Rimmon

A poem by Rudyard Kipling

Duly with knees that feign to quake,
Bent head and shaded brow,,
Yet once again, for my father's sake,
In Rimmon's House I bow.

The curtains part, the trumpet blares,
And the eunuchs howl aloud;
And the gilt, swag-bellied idol glares
Insolent over the crowd.

"This is Rimmon, Lord of the Earth,
"Fear Him and bow the knee!"
And I watch my comrades hide their mirth
That rode to the wars with me.

For we remember the sun and the sand
And the rocks whereon we trod,
Ere we came to a scorched and a scornful land
That did not know our God;

As we remember the sacrifice,
Dead men an hundred laid,
Slain while they served His mysteries,
And that He would not aid,

Not though we gashed ourselves and wept,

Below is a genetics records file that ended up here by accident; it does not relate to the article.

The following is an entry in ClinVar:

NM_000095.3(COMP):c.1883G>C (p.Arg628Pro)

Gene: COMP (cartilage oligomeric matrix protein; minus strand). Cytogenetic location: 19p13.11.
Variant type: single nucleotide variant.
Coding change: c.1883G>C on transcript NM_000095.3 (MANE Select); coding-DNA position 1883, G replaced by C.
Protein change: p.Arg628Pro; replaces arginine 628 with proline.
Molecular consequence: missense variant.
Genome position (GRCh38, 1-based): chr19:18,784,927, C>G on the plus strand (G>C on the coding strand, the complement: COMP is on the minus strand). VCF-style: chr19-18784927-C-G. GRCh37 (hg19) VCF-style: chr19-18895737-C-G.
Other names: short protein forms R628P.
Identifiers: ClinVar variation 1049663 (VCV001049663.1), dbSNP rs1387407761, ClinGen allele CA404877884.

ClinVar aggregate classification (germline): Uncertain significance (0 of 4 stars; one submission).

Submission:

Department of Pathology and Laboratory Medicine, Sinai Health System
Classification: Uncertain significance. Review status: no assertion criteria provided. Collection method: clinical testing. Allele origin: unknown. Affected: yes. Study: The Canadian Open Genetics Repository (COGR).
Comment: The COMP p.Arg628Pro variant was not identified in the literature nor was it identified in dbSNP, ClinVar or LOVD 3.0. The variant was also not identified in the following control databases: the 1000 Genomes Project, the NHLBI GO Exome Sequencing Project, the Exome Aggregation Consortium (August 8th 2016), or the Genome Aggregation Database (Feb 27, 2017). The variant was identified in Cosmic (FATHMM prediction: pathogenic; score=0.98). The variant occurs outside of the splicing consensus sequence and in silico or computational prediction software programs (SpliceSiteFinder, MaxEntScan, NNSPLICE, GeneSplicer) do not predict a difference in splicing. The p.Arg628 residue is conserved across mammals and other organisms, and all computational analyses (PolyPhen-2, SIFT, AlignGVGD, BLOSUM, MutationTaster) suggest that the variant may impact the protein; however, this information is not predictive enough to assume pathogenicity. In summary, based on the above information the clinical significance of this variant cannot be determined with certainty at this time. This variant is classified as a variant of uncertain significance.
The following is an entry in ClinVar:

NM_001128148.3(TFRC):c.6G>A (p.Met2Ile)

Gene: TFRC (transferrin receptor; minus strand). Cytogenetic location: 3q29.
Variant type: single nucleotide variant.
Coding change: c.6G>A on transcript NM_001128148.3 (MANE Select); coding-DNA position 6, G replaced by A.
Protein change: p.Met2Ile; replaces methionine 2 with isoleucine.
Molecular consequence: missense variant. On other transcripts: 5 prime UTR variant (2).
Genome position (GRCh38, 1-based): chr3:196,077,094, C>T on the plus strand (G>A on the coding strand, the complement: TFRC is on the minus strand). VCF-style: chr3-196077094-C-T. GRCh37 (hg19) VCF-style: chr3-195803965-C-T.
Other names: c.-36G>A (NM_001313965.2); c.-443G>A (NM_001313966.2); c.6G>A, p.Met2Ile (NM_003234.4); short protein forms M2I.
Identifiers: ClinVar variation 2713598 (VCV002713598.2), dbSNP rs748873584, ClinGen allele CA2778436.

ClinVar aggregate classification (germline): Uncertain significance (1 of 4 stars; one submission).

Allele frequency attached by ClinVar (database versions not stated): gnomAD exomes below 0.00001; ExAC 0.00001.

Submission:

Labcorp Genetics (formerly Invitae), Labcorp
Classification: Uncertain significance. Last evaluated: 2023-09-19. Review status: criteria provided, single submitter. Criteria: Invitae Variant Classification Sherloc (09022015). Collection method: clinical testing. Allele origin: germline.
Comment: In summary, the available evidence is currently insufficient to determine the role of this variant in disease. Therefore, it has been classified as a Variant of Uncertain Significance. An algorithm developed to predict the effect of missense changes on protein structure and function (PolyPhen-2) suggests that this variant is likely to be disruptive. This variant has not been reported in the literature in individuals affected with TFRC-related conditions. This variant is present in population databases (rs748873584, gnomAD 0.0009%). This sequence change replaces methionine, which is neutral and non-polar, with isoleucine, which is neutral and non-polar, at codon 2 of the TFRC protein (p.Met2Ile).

For the high-priest bade us wait;
Saying He went on a journey or slept,
Or was drunk or had taken a mate.

(Praise ye Rimmon, King of Kings,
Who ruleth Earth and Sky!
And again I bow as the censer swings
And the God Enthroned goes by.)

Ay, we remember His sacred ark
And the virtuous men that knelt
To the dark and the hush behind the dark
Wherein we dreamed He dwelt;

Reader Comments

Tell us what you think of 'Rimmon' by Rudyard Kipling

comments powered by Disqus

Home | Search | About this website | Contact | Privacy Policy